Does Sensory Processing Disorder (SPD) Coexist With Other Diagnoses and Struggles?

  • Sphere“Comorbidity” is when two or more “disorders” co-exist in one person, frequently inter related, and often difficult to differentiate one from another.
  • SPD scientists and parents alike are keenly interested in understanding the relationship between SPD and: Attention Deficit Disorder (ADHD), Autism Spectrum Disorder (ASD), Attachment Disorder (AD), Nature Deficit Disorder (NDD), Post Traumatic Stress Disorder (PTSD), and Anxiety Disorder (AD), as well as the sensory processing deficits that coexist with many other specific diagnoses as Fragile X Syndrome, Tetra X Syndrome, Williams Syndrome, and Prader-Willi Syndrome.
  • Research indicates that 75% of children with autistic spectrum disorder (ASD) also have Sensory Processing Disorder (SPD). However, the reverse is not true, in that most children with SPD do not have an autistic spectrum disorder. 
  • Studies by the SPD Foundation found that 50% of children with Attention Deficit Hyperactivity Disorder (ADHD) have coexisting Sensory Processing Disorder (SPD).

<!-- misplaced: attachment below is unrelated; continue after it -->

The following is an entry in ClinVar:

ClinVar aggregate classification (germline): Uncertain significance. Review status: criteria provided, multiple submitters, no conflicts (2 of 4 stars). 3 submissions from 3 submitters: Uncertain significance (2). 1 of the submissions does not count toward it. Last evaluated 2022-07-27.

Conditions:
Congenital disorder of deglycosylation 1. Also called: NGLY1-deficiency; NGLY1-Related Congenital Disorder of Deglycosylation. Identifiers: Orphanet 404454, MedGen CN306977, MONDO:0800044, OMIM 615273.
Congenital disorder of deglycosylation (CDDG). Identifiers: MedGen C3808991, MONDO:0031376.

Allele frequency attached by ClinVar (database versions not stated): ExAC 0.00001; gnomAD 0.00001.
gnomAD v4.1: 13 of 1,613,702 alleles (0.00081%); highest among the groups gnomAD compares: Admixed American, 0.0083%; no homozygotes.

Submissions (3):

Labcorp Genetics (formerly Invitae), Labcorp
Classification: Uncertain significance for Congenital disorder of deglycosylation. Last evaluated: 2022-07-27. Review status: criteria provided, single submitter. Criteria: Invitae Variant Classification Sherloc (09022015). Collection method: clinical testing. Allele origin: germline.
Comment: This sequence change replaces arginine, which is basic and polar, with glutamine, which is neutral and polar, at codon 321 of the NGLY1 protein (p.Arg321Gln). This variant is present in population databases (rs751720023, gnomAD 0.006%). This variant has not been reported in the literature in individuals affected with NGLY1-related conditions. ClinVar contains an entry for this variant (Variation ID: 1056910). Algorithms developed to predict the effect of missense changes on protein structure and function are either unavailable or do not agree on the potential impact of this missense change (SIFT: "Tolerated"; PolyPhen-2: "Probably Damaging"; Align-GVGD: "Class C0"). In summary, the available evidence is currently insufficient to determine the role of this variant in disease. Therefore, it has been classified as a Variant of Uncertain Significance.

• There is a high correlation between Sensory Processing Disorder (SPD) and Anxiety Disorder (AD), given that sensory sensitivities put a child/adult at higher risk of experiencing anxiety. 
  • Sensory Processing Disorder (SPD) and Obsessive-Compulsive behaviors often co-exist, given that sensory sensitivities (lack of internal organization) results in a greater need for child/adult to be controlling of his/her external environment.
  • There is a high correlation between primary Post Traumatic Stress Disorder (PTSD) and secondary Sensory Processing Disorder (SPD), given that traumatic sensory stress secondarily puts a child/adult at higher risk of experiencing sensory over responsivity, sensory-avoiding, and sensory anxiety.
  • There is a high correlation between primary Nature Deficit Disorder (NDD) and secondary Sensory Processing Disorder (SPD), given that the disconnect from the natural world disconnects children from important sensory feedback/experience of the real world.
  • Pursuing a sensory processing evaluation by a qualified and experienced occupational therapist facilitates the understanding of if/how sensory processing struggles impact overall functioning.

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